Listening With Our Entire Mind As A Spiritual Discipline

Did you ever hear what someone said and not understand what was meant? Sometimes someone you know assumes a background and just makes a comment. You hear it and think it applies to something totally different.

What if you were a friend of Jesus back in the day? He was full of those comments. You knew that when he said something it had spiritual reference. But, still….

One day after coming up with a way to feed 4,000 people by miraculously coming up with truckloads of bread manufactured from only a few loaves as the “raw material,” Jesus was riding in the boat with his buddies.

He says, “Watch out–Beware the yeast of the Pharisees and the yeast of the Herodians.”

Do they let the spiritual significance of this comment sink in? Noooo. They are still thinking about all that bread they fed the crowd with and where in the heck it came from.

mind-map-mark-yeast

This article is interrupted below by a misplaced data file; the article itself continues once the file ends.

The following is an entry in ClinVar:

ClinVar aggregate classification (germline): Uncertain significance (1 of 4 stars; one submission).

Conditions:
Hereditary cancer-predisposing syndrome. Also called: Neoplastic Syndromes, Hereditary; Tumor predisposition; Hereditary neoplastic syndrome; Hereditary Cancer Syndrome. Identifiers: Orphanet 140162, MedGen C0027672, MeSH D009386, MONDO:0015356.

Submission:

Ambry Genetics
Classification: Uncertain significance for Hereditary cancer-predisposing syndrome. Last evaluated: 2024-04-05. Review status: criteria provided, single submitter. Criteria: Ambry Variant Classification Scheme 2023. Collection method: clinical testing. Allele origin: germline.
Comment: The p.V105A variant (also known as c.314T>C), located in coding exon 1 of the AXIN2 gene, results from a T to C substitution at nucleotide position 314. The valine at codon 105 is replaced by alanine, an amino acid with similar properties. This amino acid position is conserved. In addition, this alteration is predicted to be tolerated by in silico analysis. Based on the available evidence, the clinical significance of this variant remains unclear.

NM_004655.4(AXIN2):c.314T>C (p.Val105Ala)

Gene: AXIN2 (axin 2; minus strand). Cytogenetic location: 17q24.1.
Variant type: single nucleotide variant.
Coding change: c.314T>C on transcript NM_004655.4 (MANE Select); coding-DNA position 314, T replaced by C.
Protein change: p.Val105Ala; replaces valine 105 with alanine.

When I’m studying a section that obviously needs some thought, I like to make a mind map. This is a quick one I sketched out in my journal. There were three key words–yeast, Pharisees, Herodians. So, I mapped out a bunch of descriptions of the three and then tried piecing it together. [By the way, I have a prettier app for the Mac and iPad–MindJet Mind Manager. It’s a great way to outline thoughts and brainstorm.]

Of course, the disciples were caught by surprise. Then didn’t have it written. It was a quick comment.

Yeast can mean a number of things. I read once that it is a symbol of evil. But I thought it likely to look at two characteristics–it permeates through the dough and it causes change.

Pharisees? Well, they represented the religious elite who thought that behavior could be changed through laws and the legal system. And in this manner, they could prove they were better than “sinners” because they followed the law. Jesus usually poked at them.

Herodians? They were the political elite. Ruthless exercise of power was their characteristic.

If the dough is us, then think it through.

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